The opinion of the court was delivered by: Garland E. Burrell, Jr. United States District Judge
ORDER DISMISSING UNSERVED DEFENDANTS
On December 8, 2009 an order issued notifying Plaintiff that "under Rule 4(m) of the Federal Rules of Civil Procedure ("Rule 4(m)") that "Defendants Elite Mortgage & Associates, James Ray Wall, Jr., and Randall Gilbert could be dismissed as defendants in this action . . . unless Plaintiff provides proof of service and/or 'shows good cause for the failure' to serve these [D]efendants . . . in a filing due no later than 4:00 p.m. on December 14, 2009." (Docket No. 18)(emphasis in the original).
Plaintiff responded to the December 8, 2009 Rule 4(m) notice three days late, in a filing in which he requested "an additional 30 days within which to effect service on these Defendants" because he had "'bad' addresses" for them. (Docket No. 21). That time period has past, and no proof of service has been filed showing these defendants have been served.
"Rule 4(m) requires a two-step analysis in deciding whether or not to extend the prescribed time period for the service of a complaint." In re Sheehan, 253 F.3d 507, 512 (9th Cir. 2001)(citing Fed. R. Civ. P. 4(m)); see also Lemoge v. United States, 587 F.3d 1188, 1198 (9th Cir. 2009)(outlining the "two avenues for relief" provided by Rule 4(m)). "First, upon a showing of good cause for the defective service, the court must extend the time period. Second, if there is no good cause, the court has discretion to dismiss without prejudice or to extend the time period." Id.
"Good cause to avoid dismissal may be demonstrated by establishing, at a minimum, excusable neglect." Lemoge, 587 F.3d 1188, 1198 n.3 (9th Cir. 2009)(citing Boudette v. Barnette, 923 F.2d 754, 756 (9th Cir. 1991)). However, to bring excusable neglect "to the level of good cause""a plaintiff may be required to show the following factors": "(a) the party to be served received actual notice of the lawsuit; (b) the defendant would suffer no prejudice; and (c) plaintiff would be severely prejudiced if his complaint were dismissed." In re Sheehan, 253 F.3d at 512 (citing Boudette, 923 F.2d at 756).
Plaintiff has failed to show good cause for failure to serve Defendants Elite Mortgage & Associates, James Ray Wall, Jr., and Randall Gilbert. Plaintiff did not address any of the good cause factors in his responses to the Court's Rule 4(m) notice. Plaintiff's only justification for failure to timely serve the Defendants was that he had "'bad' addresses." Plaintiff provided no explanation concerning when Plaintiff first attempted to serve each of the unserved Defendants, when Plaintiff realized the addresses were "'bad,'" or why discovery of the correct addresses was not conducted before expiration of the Rule 4(m) 120 day service period or during the additional time Plaintiff has already had to locate these Defendants.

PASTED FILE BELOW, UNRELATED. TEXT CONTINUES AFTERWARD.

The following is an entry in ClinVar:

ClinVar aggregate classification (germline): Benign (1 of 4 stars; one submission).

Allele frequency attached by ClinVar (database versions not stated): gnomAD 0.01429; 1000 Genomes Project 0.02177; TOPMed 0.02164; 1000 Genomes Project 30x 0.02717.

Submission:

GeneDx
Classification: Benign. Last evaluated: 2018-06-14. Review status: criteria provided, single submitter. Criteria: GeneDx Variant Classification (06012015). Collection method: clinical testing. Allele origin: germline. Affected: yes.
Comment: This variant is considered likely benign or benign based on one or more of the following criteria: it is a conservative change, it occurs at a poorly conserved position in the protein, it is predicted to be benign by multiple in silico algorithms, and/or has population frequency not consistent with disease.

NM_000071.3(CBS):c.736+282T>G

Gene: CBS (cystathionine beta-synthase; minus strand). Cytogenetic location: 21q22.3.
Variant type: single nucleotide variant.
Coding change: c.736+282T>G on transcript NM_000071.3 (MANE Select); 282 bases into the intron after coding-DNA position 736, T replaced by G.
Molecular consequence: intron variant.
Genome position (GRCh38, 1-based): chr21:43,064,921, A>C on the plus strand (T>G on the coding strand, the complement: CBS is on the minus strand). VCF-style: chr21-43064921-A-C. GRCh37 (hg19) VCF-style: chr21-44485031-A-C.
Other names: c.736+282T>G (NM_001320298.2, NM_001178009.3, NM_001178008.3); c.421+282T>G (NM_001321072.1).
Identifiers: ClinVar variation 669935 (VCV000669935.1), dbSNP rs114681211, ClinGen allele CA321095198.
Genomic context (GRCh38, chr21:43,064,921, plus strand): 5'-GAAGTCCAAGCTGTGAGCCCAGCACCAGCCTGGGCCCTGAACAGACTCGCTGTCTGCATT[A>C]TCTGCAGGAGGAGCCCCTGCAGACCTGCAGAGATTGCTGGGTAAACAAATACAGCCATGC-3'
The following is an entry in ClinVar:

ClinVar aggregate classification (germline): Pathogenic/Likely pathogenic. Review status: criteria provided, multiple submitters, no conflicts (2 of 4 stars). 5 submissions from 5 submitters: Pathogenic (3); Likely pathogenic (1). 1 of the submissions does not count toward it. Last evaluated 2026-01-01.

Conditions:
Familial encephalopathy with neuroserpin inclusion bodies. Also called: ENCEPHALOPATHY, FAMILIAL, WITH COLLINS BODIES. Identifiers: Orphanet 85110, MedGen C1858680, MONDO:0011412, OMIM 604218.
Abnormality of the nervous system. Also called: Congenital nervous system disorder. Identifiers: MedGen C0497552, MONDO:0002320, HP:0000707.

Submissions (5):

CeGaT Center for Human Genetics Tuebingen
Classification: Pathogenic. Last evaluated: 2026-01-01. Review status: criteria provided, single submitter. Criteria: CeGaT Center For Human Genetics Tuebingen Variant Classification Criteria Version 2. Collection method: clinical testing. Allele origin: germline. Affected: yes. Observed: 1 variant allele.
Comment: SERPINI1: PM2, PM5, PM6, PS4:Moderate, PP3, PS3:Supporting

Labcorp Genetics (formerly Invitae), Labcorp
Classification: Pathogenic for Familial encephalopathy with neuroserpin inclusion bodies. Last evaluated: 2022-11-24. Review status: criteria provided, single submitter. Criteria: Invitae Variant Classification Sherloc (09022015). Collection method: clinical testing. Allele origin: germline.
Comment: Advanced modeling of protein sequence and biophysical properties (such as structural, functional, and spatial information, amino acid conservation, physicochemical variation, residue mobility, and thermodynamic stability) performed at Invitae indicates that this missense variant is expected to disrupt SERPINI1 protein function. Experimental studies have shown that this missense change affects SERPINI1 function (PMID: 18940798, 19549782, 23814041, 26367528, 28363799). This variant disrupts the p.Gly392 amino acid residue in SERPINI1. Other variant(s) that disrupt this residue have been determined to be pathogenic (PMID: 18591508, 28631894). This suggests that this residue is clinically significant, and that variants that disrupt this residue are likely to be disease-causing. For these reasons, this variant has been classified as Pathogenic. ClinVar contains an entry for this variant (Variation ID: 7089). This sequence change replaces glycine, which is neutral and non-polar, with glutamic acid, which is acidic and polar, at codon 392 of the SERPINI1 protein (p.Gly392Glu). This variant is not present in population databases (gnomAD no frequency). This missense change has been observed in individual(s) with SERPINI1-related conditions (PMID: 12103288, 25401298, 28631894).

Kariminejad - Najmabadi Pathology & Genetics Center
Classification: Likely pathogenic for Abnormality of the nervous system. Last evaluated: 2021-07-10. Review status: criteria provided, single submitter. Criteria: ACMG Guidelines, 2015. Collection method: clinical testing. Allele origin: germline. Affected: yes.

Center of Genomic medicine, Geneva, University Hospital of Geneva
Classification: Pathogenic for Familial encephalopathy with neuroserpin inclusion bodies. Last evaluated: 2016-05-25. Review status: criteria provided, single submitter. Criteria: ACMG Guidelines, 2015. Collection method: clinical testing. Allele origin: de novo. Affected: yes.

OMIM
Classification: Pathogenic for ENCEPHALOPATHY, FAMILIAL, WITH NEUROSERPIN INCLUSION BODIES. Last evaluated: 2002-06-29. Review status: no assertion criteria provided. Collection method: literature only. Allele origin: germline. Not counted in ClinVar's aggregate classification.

Further, Plaintiff's conclusory response does not provide sufficient information for determination whether his failure to effect service resulted from "professional incompetence," "an easily manufactured excuse incapable of verification of the court," "a complete lack of diligence," or "inadvertence despite counsel's substantial good faith efforts towards compliance." Dominic v. Hess Oil V.I. Corp., 841 F.2d 513, 517 (3d Cir. 1988). "Courts that have considered this issue . . . agree that counsel's inadvertent failure or half-hearted efforts to serve a defendant within the statutory period does not constitute good cause." Friedman v. Estate of Presser, 929 F.2d 1151, 1157 (6th Cir. 1991). Plaintiff clearly has not demonstrated that good cause justifies his failure to serve the unserved Defendants.
Even though Plaintiff has failed to demonstrate good cause, the issue remains whether the Court should exercise its discretion and provide Plaintiff with additional time to serve the unserved Defendants. See Efaw v. Williams, 473 F.3d 1038, 1041 (9th Cir. 2007) (stating that Rule 4(m) "permits the district court to grant an extension even in the absence of good cause" (emphasis in original)). The Ninth Circuit has explained the scope of the district court's discretion under Rule 4(m) as follows:
District courts have broad discretion to extend time for service under Rule 4(m). . . . On its face, Rule 4(m) does not tie the hands of the district court after the 120-day period has expired. Rather, Rule 4(m) explicitly permits a district court to grant an extension after of time to serve the complaint period. However, no court has ruled the 120-day that the discretion is limitless. In making extension decisions under Rule 4(m) a district court may consider factors like statute of limitations bar, prejudice to the defendant, actual notice of a lawsuit, and eventual service.
Id. (quotations and citations omitted)(emphasis added).
Plaintiff has not provided the Court with a persuasive reason for why it should exercise its discretion by extending the time period in which Plaintiff may serve any unserved Defendants. Nor has Plaintiff suggested that any applicable statute of limitations will bar his claims, or that an unserved Defendant has actual notice of the lawsuit. Since Plaintiff has not provided sufficient justification for his inability to timely serve the unserved Defendants, and has not provided facts persuading the Court to exercise its discretion in favor of the extension of the service period, the Court declines to exercise its discretion under Rule 4(m) to further extend the time for service.
Therefore, the unserved Defendants Elite Mortgage & Associates, James Ray Wall, Jr., and Randall Gilbert are dismissed as defendants without prejudice under Rule 4(m).